On 30 November 1970, a journalist from the Los Angeles Times asked Mustafa Barzani to describe what qualities define a leader, to which he responded, “A leader should be judged by what he has done for his people.” The diverse quality and quantity of visitors to the Barzani National Memorial (BNM) reflect this sentiment: the people of Kurdistan appreciate what Barzani did for his nation.
Kurdistan is one of the oldest nations in the world. In the greater Middle East of the 760s, there were only two nations with their current names, Kurdistan and Arabistan, as seen in the Ottoman map of the early Abbasid era below.
However, the Treaty of Lausanne, signed on July 24, 1923, by the victors of World War I, legally and politically eliminated the Kurds and Kurdistan from the face of the earth for the first time in history.
Since then, Kurdish patriotism became criminalized by the states that were established on the lands of the Kurds, and the Kurds have been subject to mass murder, imprisonment, deportation, and persecution, with “no friends but mountains.” After many years of fighting and struggle, on March 11, 1970, Mustafa Barzani finally forced legal and political recognition for Kurdistan with an agreement for autonomy with the state of Iraq.
Since BNM opened on May 11, 2023, it has been overwhelmed by visitors from across greater Kurdistan and the diaspora and by diplomats and international delegations. It has remained open every day except the first day of the Eid holiday and is scientifically organized according to the best international practices of museum curation.
In the main entrance to the museum, a mosaic mural presents the liberation movements led by the Barzanis, including Sheik Abdulselam Barzani (1903), Sheik Ahmed, and Mustafa Barzani, all of which aimed for the peaceful co-existence of ethnic and religious diversity in Kurdistan, environmental protection, women's freedom, and social justice for all. These murals thus set the stage for the rest of the museum’s presentation of Kurdistan and how the Barzani movements were at the vanguard of freedom and social justice.
After the mural, visitors learn a short history of Kurdistan and Barzani, which is based on scientific methods using official international documents. After that, they watch a 20-minute documentary film on the liberation movements before entering a part of the museum that presents photos of the movements’ leadership and its major events, as well as the personal artifacts of Mustafa Barzani and Idris Barzani.
From here, visitors move to a gallery that displays the weapons through the liberation struggle from Sheik Abdulselam to Mustafa Barzani. In addition, a gallery displays photos of the massacres and crimes committed against the people of Kurdistan and humanity. In the second section of this gallery, there are portraits of the leaders of the major Kurdish resistance movements and in the third section, various photos of historical sites in Kurdistan. Finally, the visitors see the cars used by Kurdistan’s leaders.
Emotional outpourings from visitors
Most visitors express their admiration for the museum and are proud that Kurdistan has built such a great institution. Many pray for the founders of the museum.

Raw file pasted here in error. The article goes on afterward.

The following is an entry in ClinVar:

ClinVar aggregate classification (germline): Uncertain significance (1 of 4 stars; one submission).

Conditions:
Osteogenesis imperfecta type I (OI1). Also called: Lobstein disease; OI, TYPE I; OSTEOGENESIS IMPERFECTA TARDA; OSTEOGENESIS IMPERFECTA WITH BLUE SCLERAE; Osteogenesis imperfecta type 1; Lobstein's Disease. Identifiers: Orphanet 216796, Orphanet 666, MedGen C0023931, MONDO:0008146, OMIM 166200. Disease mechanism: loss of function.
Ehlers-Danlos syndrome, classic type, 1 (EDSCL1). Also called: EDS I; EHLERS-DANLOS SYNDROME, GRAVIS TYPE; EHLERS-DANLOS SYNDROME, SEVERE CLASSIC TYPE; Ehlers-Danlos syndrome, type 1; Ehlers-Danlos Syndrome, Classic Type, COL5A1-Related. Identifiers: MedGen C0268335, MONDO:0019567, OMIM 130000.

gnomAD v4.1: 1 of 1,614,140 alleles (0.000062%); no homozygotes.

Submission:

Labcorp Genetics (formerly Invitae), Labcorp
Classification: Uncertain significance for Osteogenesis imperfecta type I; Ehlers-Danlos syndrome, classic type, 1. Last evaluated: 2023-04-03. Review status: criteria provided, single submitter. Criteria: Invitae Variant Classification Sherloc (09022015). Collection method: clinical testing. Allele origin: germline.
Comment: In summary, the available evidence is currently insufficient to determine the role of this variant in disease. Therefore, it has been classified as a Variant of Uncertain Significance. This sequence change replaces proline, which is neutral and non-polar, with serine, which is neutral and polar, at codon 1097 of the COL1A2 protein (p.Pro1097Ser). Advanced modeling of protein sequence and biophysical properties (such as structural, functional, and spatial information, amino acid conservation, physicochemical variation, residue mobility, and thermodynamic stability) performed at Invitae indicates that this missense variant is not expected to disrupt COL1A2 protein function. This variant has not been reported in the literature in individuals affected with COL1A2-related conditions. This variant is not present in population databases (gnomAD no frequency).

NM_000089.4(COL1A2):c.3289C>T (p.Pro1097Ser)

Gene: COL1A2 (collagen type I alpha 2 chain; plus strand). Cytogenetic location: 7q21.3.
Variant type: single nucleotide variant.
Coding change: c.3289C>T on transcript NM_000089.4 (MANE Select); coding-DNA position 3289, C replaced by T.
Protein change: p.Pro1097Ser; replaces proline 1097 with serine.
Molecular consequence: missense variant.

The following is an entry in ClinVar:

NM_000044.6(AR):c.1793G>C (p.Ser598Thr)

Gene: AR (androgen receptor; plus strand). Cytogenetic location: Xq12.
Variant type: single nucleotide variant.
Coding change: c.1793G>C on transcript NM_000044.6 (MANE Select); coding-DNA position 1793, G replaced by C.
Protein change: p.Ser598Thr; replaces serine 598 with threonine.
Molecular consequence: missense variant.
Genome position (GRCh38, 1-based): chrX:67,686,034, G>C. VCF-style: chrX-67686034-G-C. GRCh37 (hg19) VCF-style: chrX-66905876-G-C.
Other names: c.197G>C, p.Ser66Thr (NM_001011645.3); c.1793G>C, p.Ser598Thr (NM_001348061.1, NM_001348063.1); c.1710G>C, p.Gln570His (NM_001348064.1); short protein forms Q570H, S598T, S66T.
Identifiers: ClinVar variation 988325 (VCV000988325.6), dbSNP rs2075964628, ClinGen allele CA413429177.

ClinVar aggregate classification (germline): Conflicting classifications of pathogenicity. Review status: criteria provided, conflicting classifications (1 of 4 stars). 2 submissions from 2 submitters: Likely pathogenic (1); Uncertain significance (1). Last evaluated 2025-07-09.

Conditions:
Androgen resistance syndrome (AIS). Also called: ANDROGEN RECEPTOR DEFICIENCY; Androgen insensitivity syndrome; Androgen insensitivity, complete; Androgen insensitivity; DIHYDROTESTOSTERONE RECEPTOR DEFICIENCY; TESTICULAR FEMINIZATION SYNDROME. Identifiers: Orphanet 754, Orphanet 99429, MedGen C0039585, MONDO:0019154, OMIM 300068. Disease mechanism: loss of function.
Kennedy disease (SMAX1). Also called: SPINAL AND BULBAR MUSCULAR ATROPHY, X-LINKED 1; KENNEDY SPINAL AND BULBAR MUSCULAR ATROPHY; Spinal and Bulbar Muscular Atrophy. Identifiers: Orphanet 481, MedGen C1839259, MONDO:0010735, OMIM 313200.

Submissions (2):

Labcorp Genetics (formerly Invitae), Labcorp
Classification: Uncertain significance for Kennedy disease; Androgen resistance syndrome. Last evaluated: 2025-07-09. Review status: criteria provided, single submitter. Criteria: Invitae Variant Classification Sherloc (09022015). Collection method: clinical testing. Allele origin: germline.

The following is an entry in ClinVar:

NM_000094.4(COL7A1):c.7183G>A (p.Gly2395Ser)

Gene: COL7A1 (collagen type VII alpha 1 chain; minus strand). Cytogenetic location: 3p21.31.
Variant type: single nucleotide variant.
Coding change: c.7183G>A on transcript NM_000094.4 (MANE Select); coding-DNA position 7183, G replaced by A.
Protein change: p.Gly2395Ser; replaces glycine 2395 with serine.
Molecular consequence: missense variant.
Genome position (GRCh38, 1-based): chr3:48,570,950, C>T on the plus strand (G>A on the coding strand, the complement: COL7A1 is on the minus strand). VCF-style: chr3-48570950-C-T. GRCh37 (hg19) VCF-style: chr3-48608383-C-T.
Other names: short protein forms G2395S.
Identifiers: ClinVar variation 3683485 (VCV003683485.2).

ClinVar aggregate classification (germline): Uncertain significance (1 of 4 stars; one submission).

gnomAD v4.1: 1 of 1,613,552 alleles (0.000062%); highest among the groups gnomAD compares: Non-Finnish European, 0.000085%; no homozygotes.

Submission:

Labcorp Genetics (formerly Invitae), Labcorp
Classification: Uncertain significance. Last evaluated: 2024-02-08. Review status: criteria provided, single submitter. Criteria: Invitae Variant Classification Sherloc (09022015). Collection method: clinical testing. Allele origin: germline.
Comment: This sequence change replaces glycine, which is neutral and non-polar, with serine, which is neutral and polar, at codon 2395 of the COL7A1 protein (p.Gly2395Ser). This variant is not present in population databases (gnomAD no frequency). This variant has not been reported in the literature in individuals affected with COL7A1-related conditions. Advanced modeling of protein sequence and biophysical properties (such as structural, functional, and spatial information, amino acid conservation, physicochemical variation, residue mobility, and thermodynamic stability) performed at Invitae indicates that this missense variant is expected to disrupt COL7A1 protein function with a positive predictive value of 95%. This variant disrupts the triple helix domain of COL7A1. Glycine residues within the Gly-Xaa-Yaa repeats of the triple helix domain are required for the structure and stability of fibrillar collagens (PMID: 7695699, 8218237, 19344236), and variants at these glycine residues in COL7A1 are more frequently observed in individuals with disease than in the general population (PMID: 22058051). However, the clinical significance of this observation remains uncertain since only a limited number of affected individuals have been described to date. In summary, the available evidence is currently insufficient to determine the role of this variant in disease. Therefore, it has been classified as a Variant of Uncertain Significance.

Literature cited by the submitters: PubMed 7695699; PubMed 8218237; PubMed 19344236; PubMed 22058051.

Some are overwhelmed by emotion and pray and cry when they enter and see Mustafa Barzani photos. These occurrences become quite emotional for us as museum staff, and handling them is our biggest challenge but also one of the most rewarding. Some of their sentimental attachments, respect, and regard for Mustafa Barzani extend beyond imagination.
For instance, some visit the museum before going to Mecca for their pilgrimage, making Barzani their first stop on their journey. Another group visited after they had completed their pilgrimage, making Barzani the final step of their pilgrimage.
The other day a highly educated group of religious women from the Qadari sect of Islam visited the museum and played their duffs (framed drums) while singing hymns for Barzani. It was quite emotional and spiritual, and they played and sang in the museum's private meeting room.
Others who might have been part of the Barzanis’ peshmarga or belong to peshmerga families and have grown up hearing of the legend of Barzani, will display similar emotional reactions. Nevertheless, regardless of religion and political orientation, most patriots of Kurdistan consider Barzan their Mecca and Barzani their national hero.
Mostly, visitors feel happy and further enlightened by learning more about the history of Kurdistan and Barzani from their visit. Regardless of educational level, every visitor learns something new and frequently they express their gratitude.
In its first two months, more than 30,000 people from all walks of life have visited BNM. Considering the population of the Kurdistan Region of Iraq and the museum’s location, BNM had more visitors per capita than the Nelson Mandela Museum in Johannesburg, South Africa, (NAMANYA, M. (2023, June 19). A day at Nelson Mandela museum ) or the Madurai Gandhi Museum in India. (The Times of India (2022, May 22. Footfall at Madurai Gandhi museum)
We are proud of this early success and remain open to welcome all visitors to this vital part of the history of Kurdistan.
Amed Demirhan MLIS., MADR is General Manager/Director of Barzani National Memorial